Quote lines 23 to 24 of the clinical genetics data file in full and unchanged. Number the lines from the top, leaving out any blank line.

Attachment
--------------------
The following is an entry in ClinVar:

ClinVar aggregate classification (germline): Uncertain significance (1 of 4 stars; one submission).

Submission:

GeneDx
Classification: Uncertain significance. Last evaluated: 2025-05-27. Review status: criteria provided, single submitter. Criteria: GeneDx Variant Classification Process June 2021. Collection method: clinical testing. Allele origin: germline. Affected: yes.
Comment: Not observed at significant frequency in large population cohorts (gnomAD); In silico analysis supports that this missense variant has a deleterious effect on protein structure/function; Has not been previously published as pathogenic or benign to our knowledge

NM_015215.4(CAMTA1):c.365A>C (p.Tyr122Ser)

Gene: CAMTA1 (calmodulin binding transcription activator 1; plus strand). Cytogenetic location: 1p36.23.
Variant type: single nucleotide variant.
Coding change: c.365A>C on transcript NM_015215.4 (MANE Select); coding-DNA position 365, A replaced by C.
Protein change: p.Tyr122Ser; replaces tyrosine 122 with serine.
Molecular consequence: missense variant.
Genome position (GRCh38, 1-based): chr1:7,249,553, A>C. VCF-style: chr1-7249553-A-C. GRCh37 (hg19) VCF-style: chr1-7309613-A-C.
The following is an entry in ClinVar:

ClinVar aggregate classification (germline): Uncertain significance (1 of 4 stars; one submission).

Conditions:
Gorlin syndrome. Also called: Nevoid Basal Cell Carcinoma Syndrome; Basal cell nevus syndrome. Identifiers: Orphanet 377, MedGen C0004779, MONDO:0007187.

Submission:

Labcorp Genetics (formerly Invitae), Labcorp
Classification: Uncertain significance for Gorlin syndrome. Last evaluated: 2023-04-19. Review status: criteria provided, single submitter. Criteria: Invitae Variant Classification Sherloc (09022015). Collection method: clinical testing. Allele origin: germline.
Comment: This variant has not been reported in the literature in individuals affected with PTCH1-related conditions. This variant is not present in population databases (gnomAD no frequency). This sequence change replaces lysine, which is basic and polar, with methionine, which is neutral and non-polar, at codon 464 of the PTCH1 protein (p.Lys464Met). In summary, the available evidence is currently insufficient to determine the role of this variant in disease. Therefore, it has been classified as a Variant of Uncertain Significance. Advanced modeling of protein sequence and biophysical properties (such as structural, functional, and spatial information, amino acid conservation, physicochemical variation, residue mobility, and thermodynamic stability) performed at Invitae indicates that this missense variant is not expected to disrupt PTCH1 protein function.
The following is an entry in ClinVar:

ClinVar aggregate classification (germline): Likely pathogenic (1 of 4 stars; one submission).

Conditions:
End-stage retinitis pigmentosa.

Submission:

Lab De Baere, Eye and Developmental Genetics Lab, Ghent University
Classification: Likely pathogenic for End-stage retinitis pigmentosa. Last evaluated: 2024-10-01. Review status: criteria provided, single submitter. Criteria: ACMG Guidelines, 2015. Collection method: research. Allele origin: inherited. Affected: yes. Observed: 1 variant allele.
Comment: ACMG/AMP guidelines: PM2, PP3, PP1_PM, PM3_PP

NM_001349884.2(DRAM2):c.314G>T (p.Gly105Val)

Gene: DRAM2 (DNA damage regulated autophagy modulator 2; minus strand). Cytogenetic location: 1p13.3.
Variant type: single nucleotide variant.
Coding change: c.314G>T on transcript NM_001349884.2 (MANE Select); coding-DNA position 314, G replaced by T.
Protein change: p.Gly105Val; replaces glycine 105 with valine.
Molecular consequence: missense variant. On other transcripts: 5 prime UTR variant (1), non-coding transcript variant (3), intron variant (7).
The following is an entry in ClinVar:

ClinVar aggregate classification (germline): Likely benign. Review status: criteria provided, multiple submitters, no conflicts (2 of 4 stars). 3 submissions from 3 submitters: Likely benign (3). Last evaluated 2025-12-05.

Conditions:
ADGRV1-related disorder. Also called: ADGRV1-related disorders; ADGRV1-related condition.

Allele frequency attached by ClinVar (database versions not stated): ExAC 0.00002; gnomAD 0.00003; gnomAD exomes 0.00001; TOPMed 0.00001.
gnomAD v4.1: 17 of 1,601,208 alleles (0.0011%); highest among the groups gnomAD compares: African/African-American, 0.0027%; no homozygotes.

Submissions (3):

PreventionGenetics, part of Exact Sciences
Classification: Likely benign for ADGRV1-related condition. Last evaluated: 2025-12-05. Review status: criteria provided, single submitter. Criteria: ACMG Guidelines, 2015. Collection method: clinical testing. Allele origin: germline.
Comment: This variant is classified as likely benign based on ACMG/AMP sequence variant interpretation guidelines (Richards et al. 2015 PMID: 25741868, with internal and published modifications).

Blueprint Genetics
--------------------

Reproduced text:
ClinVar aggregate classification (germline): Likely pathogenic (1 of 4 stars; one submission).

Conditions: